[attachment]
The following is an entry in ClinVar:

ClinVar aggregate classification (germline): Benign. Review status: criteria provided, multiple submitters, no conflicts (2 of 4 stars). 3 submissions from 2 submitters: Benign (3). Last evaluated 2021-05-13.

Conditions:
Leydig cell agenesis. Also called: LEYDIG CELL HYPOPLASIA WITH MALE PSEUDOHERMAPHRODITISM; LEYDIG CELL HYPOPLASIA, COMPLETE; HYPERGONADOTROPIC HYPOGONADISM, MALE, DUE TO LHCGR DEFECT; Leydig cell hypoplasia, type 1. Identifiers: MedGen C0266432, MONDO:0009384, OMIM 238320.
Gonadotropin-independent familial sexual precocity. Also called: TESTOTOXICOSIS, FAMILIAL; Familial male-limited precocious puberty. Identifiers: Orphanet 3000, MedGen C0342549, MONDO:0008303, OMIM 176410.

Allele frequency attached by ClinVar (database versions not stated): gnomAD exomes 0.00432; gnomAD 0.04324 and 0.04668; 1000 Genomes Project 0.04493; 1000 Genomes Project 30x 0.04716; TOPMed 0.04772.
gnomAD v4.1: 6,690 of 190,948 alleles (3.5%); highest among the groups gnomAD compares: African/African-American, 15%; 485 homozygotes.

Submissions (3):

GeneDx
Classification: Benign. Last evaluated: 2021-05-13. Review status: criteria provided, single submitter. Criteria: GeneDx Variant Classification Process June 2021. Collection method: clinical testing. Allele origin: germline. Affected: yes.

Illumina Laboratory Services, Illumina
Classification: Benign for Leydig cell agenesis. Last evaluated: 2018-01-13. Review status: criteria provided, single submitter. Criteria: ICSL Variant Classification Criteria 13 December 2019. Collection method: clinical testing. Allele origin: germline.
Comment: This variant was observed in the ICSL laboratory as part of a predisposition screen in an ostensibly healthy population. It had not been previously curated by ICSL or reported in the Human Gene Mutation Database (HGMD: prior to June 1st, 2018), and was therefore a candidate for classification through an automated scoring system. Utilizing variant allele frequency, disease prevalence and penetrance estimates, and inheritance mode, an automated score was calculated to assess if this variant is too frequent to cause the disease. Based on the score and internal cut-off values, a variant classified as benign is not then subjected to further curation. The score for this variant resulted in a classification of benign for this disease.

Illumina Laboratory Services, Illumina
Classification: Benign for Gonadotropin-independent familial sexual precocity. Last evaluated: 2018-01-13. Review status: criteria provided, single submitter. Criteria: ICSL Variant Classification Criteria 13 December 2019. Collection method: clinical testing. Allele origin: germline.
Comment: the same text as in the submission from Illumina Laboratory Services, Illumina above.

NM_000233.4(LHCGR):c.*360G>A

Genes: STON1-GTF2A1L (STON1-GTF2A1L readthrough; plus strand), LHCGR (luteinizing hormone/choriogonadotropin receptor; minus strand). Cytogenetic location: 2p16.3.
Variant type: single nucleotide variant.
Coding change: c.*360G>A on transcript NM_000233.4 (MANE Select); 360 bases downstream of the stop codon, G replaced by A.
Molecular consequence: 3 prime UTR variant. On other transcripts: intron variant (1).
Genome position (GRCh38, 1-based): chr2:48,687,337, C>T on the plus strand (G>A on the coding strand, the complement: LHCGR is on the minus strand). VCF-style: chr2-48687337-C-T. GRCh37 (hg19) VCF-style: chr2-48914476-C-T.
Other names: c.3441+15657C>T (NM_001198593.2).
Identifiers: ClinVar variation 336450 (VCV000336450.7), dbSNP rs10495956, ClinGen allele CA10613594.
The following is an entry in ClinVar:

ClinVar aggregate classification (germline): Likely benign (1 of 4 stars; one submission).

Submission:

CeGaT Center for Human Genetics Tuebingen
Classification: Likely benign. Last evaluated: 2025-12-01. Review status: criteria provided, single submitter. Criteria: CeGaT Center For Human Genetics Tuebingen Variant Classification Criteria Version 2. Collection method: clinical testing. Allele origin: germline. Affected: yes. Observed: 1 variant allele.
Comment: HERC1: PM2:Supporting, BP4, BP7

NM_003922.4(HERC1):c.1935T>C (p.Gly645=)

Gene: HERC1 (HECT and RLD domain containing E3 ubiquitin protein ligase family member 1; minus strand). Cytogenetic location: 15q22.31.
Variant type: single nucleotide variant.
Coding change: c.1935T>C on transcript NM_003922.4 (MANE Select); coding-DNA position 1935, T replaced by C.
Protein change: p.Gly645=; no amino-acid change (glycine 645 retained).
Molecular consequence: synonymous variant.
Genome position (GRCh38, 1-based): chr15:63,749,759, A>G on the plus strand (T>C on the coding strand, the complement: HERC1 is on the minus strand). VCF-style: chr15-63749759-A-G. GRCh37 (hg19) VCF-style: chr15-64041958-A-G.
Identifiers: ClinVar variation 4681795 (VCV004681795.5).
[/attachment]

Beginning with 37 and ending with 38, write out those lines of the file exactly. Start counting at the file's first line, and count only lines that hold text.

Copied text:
Genome position (GRCh38, 1-based): chr15:63,749,759, A>G on the plus strand (T>C on the coding strand, the complement: HERC1 is on the minus strand). VCF-style: chr15-63749759-A-G. GRCh37 (hg19) VCF-style: chr15-64041958-A-G.
Identifiers: ClinVar variation 4681795 (VCV004681795.5).